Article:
Flash fiction is a literary art form simple enough for anyone to write and yet challenging for seasoned writers. At Carrot Ranch, we define flash fiction as 99-words and publish a weekly collection of stories in response to a challenge. Writers participate from around the world. When individual stories explore a single prompt, perspectives expand. This is literary art, giving voice to the people.
For Buxton Fringe, Carrot Ranch will host an international flash fiction challenge and reading. Anyone can write 99-word stories — go where the prompt leads and count your words. You can write in any genre, including the creative expression based on a true story. It can be funny, sad, romantic, or weird. Submissions are accepted from July 1-16. When you submit your story, we’ll email you a link to the live reading event on Zoom to take place on July 17 at 5 pm UK Time (time zone converter for your time). The reading provides the chance to interact with international writers, share your work, and experience the power of collective voice in literary art. Hosts will select the stories to be read. Use the submission form below.
THE ART OF THE 99-WORD STORY
As a writing prompt, flash fiction gives the brain a problem to be solved: Write a story in 99 words, no more, no less. The constraint triggers the brain to go into creative problem-solving. It’s like magic; but really it’s science (from the book Stretch: Unlock the Power of Less and Achieve More Than Your Imagined by Scott Sonenshein). Creativity opens when the busy brain gets to count words and allows the creative brain to wander among the realm of stories.
As literary art, flash fiction requires skill. Craft skills for creative writing include setting, characterization, dialog, plot twists, and more. Short-stories have long been the proving grounds for great writers. Every word counts and the brevity hones skills. You should write your story first as a fast draft. Then, come back to it and refine the skills you have used. Does the setting influence the action? What emotion underlies the dialog? Does the ending create a surprise? See the examples below for how to edit your first draft into a piece of literary art.
As a story, flash fiction is long enough to have a beginning, middle, and end. An entire lifetime can evolve in 99-words or it can produce the snapshot of a single moment. A story is about someone (protagonist) somewhere (setting) who does something (action). Think of how to include those three elements in your story and what your narrative timeline will be. Who tells the story? The protagonist or a narrator? You decide.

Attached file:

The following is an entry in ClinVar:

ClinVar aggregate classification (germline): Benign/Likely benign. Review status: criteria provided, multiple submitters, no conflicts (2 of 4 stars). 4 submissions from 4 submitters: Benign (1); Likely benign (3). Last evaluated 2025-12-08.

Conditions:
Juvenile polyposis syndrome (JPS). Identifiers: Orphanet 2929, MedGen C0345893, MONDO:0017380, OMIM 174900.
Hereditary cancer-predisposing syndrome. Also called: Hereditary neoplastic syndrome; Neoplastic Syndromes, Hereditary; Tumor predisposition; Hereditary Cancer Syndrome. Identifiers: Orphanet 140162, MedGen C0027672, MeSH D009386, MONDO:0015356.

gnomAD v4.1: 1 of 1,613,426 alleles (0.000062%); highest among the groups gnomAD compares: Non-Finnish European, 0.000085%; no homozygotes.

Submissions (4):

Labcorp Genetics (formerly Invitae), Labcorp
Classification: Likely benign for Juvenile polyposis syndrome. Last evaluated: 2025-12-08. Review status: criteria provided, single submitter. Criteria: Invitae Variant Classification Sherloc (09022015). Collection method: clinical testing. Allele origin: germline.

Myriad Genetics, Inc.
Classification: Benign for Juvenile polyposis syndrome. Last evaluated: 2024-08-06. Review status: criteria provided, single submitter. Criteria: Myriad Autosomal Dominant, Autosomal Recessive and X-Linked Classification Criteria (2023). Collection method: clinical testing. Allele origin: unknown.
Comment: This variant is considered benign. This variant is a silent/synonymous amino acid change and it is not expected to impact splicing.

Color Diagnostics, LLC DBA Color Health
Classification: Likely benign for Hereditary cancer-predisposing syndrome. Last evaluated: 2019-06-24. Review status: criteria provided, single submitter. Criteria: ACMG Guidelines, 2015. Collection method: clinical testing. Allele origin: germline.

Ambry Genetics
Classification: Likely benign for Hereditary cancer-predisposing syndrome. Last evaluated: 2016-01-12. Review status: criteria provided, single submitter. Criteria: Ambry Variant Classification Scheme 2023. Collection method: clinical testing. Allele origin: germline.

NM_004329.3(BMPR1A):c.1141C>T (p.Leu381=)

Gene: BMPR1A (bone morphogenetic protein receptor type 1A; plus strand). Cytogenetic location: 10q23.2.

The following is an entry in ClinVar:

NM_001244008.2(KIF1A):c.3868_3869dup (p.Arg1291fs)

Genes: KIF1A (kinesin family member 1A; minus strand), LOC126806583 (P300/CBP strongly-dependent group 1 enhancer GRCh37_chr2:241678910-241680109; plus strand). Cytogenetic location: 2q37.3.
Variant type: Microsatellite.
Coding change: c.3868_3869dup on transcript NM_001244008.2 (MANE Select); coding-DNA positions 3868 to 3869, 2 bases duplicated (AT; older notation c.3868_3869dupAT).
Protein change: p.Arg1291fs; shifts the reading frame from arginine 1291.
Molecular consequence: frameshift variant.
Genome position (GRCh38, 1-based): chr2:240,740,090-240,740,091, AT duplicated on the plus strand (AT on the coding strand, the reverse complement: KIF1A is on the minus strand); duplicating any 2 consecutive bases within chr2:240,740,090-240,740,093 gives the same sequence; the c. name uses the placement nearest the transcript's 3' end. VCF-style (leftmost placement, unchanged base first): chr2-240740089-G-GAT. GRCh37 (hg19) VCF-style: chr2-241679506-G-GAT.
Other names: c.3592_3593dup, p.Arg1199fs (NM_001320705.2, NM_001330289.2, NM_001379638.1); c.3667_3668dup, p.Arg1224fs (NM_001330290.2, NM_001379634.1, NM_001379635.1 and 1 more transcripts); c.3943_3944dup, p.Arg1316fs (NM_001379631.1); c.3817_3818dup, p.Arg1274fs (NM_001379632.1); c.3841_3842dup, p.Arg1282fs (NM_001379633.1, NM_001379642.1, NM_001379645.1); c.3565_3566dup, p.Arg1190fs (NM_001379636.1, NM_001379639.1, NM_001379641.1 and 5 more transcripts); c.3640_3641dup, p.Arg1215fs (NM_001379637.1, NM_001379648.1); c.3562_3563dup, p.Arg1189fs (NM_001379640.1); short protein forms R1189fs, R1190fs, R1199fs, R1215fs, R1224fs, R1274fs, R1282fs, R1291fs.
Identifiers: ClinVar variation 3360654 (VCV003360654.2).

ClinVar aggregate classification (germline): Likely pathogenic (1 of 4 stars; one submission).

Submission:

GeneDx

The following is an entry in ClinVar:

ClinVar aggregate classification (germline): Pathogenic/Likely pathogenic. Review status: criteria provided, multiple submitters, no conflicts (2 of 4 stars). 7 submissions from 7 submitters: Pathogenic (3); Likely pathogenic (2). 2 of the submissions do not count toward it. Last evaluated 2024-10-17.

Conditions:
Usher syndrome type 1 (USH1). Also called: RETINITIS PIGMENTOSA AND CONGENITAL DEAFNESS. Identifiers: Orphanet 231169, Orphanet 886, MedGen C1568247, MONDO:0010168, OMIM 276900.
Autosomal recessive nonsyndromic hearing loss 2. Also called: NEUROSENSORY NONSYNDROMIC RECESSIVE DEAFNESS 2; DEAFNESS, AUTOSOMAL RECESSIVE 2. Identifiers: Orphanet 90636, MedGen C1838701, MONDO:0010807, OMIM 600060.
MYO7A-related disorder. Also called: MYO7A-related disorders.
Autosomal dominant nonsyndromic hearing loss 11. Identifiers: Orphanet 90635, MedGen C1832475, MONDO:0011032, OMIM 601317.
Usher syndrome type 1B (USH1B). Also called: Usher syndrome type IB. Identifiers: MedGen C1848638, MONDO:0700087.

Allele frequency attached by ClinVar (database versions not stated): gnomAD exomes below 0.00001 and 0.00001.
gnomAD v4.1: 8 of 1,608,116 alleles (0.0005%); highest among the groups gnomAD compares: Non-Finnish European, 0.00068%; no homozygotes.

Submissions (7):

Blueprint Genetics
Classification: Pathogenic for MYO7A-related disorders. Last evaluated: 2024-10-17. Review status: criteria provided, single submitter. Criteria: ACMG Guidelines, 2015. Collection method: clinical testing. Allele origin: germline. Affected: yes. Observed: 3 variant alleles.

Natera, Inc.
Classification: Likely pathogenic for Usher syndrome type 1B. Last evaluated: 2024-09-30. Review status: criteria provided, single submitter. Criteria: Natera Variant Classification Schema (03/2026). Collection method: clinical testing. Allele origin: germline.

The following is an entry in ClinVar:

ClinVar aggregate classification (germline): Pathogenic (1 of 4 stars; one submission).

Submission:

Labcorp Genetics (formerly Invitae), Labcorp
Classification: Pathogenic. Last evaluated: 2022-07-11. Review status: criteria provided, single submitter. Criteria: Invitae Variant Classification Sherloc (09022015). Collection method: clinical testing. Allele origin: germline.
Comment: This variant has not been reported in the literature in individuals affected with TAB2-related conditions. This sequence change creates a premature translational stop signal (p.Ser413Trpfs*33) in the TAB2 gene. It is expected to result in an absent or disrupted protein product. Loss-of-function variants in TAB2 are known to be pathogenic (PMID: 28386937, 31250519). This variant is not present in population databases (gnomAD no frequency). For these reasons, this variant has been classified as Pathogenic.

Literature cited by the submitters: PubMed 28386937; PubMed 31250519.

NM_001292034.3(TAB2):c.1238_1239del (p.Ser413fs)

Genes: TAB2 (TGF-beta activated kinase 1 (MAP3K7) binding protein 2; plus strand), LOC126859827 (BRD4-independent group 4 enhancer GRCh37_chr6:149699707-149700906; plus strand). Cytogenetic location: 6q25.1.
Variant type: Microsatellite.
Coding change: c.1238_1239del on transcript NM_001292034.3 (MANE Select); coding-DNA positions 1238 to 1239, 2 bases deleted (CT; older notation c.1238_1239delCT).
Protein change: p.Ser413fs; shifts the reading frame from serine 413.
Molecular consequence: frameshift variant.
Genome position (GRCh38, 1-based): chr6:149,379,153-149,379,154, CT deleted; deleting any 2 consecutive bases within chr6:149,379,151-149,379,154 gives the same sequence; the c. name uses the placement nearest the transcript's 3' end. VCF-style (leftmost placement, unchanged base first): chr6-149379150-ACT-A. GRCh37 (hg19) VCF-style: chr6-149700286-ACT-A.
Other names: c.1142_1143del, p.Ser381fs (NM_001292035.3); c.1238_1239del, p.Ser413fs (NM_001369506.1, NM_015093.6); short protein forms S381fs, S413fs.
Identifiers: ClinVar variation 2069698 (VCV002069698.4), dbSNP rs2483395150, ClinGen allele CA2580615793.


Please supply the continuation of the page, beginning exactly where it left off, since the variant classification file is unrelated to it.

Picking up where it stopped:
TIPS FOR WRITING FLASH FICTION
- Use word association with the prompt. Don’t overthink it; go with the first idea that pops up.
- Write the flash fiction like a stream of consciousness. Then, give it shape and contrast.
- If you want an extra constraint, put a time limit on your writing (you can write 99 words in less than five minutes).
- Revise words to 99 words. Let your story sit overnight. Read it out loud the next day. Revise the flow of language. Let it sit. Look for any words or ways to improve the original.
- Proof your work before submission. It’s a good writerly habit to develop.
- Use the Story Spine structure that begins (like “once upon a time…”); introduces an event (something happens); which leads to dire consequences (one to three); until finally the character succeeds or fails (climax); conclude.
- Answer the questions, Who, What, Why, and How?
- Write from your experiences.
- Write from your imagination.
- Emotions are universal. How can a trip to the grocery store reflect love and loss? Stories are about people and feelings.
Here’s what Rough Writers, the regular flash fiction writers at Carrot Ranch, advise when writing 99-word stories:
“It’s good to think out of the box. I don’t have a formula. I tend to go with my gut instinct and imagination and see where it takes me.” ~ MJ Mallon, UK, Author
“My approach is to tell the story first, see how plus or minus I might be and then start shaping to meet the requirement. Don’t know what others do, but I need to know that I have something that is worth shaping first, then seek some elegance in reducing or increasing to meet the requirement.” ~ Frank Prem, AUS, Poet
“My strategy while trying to write 99 words is first shaping the plot (in my mind–depending on the prompt) Write freely. Then chop off the extra words to make it 99 words. That way the essence of the story is right there courtesy the free write.“ ~ Ruchira Khanna, US, Author
“If you struggle to control the flow of words, to tell and not show then flash might be the answer. The discipline of a word count can seem daunting. You have an idea but you’ve barely set the scene when the limit is breached. Worry not; you’re not alone. The beauty of using a prompt is you get to see how others do it; how they pare back to the fundamentals, how they leave so much unsaid yet the reader knows what they mean. In essence, flash makes you trust the reader. Once you’ve acknowledged that trust you’ll fly.” ~ Geoff Le Pard, UK, Author